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GCN : January 2015
ROI: THE SOFTWARE-DEFINED ENTERPRISE tasks with software that automates those tasks requires less human intervention, lowering operational costs. In addition, an automated infrastructure can provision resources much more quickly, giving users faster access to critical applica- tions and services. This is especially true for repeatable tasks, which are the majority of all data center service requests. Other sources of reduced operational costs include less required physical space, along with lower heating and cooling expendi- tures. This area of ROI, related to employee productivity, is the unsung hero of the ROI equation, says Clifford Grossner, a directing analyst at Infonetics Research. Because the software-defined enterprise provisions networking, servers, storage and applications only when they are required, less infrastructure is required, lowering capital costs as well. In the traditional data center, the compute, storage and network are physical, inflexible resources that can’t be easily shared, so an agency might have an entire bank of storage devices with all of them only partially used. It’s the same for networks; an What’s the Difference Between Virtualization and Software-Defined? At first glance, it might seem like the software-defined network, storage or data center is just virtualization by another name. In some ways that’s true—both aim to more efficiently, directly, consolidate or segment resources—but there are important differences. Network virtualization, for example, reproduces isolated versions of the physical network that can be created, operated and removed without disturbing physical assets. SDN uses switches that can be programmed through an SDN controller using an industry stan- dard control protocol such as OpenFlow. It changes the network architecture by separating the control plane from the data plane. There are also differences between software-defined storage and storage virtualization. Storage virtual- ization is a process that pools data from multiple storage devices in a way that functions as a single device managed from a central console. Software-defined storage allows storage services to be dynamically created and delivered per virtual machine and controlled by policy. This allows storage services to be fully aligned with application requirements. agency could deploy a significant amount of network and security infrastructure along its perimeter but if it’s provisioned in a very static way, there may be portions of the network that are underutilized while others are stressed or unknowingly insecure. Dynamically provisioning networks, through software, per application can drastically reduce these pain points while providing a significantly increased security posture. “With a software-defined paradigm, there is a flexible pool of resources that are dynamically used on the fly by the application that needs it,” Grossner explains. “So right away once you get to that point there is much better use of resources so you need fewer resources to deliver your applications to the end users.” Here is just one example: An agency with mission-critical applications but unpredictable use of those applications is spending $50 million per year on physical network and storage technol- ogy to ensure that its users will always have the infrastructure and access they need. Under the old paradigm, the agency would have to keep investing millions of dollars in the infrastructure each year. If the agency invested that same $50 million in a software- defined enterprise, after absorbing the initial capital costs, ongoing costs will decrease significantly, while the intelligence and responsiveness of the technology increases dramatically. Calculating the ROI One of the best metrics to measure the ROI of the software-defined enterprise is the cost per application or service. That involves understand- ing the true cost of running the appli- cation—the people, labor, licensing, energy, real estate and infrastructure. Comparing those costs before imple- menting a software-defined enterprise and afterwards is a valuable metric. If the application in a traditional data center costs $100 per day for opera- tions and management, it might cost $20 per day in a software-defined data center, for example. There are other important metrics that can be measured as well. One is the investment in orchestration soft- ware versus the time freed up in an employee’s day that used to be filled with tasks such as manual network configuration and storage provision- ing. Others include measuring the time it takes to get an application up and running under the old and new infrastructure, downtime, reclaimed free space, percentage of applica- tions that meet SLAs, average time to provision a node or deploy an application, average delivery time of new products or services, and percentage of managed nodes. The specific metrics you measure will depend on your specific infrastruc- ture and agency priorities. There are many tools available to measure these metrics. In addition to project management tools already in use by many IT departments, there are standalone tools such as VMware vRealize Business. Systems integra- tors and consultants often have their own tools as well. VMware_GCN_4pgAd_final2.indd 3 1/9/15 12:46 PM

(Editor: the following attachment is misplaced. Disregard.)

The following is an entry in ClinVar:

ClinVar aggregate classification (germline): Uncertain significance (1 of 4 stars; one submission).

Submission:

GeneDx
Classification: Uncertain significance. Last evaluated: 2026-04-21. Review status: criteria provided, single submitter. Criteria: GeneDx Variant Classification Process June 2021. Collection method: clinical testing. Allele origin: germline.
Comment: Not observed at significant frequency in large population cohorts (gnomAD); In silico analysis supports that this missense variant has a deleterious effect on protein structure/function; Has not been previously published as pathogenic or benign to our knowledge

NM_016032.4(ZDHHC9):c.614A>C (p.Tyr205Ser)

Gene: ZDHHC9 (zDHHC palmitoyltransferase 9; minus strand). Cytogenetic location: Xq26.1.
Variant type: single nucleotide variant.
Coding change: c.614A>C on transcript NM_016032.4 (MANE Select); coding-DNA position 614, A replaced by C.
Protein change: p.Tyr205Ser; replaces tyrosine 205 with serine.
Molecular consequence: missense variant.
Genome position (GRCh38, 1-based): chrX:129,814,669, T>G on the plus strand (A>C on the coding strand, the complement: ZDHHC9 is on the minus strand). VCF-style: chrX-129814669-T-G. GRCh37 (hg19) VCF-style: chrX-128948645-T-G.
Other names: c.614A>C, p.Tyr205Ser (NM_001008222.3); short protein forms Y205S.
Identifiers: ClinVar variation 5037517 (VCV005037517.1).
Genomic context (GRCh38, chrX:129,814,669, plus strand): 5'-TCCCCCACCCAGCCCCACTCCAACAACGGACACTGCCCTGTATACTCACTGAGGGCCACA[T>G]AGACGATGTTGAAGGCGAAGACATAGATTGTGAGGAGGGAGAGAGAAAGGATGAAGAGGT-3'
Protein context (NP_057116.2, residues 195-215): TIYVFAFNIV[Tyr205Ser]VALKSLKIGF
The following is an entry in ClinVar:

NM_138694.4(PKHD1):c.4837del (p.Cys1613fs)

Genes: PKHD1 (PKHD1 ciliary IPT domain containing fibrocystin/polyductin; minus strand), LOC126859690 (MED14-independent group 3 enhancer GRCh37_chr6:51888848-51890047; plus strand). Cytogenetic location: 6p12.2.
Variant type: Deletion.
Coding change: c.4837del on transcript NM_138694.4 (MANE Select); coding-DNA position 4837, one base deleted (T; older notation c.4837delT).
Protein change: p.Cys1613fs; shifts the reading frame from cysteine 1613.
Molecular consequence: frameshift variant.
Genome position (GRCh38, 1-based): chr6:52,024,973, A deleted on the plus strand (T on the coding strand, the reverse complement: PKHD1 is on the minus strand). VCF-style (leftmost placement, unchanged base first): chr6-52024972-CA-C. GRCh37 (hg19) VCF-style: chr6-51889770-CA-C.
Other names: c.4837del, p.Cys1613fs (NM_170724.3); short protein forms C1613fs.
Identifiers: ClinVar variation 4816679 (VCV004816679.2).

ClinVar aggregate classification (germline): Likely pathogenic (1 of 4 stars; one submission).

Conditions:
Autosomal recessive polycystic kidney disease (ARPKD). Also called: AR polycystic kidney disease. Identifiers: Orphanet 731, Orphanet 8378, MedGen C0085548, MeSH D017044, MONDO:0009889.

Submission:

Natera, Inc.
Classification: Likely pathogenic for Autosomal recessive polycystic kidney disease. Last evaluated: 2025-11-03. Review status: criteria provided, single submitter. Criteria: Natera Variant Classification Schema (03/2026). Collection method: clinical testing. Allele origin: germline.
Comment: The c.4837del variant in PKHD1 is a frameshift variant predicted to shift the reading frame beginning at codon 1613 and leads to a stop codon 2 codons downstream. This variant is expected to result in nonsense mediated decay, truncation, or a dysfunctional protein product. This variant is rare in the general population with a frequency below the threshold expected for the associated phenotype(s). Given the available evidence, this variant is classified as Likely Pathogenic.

November and December 2014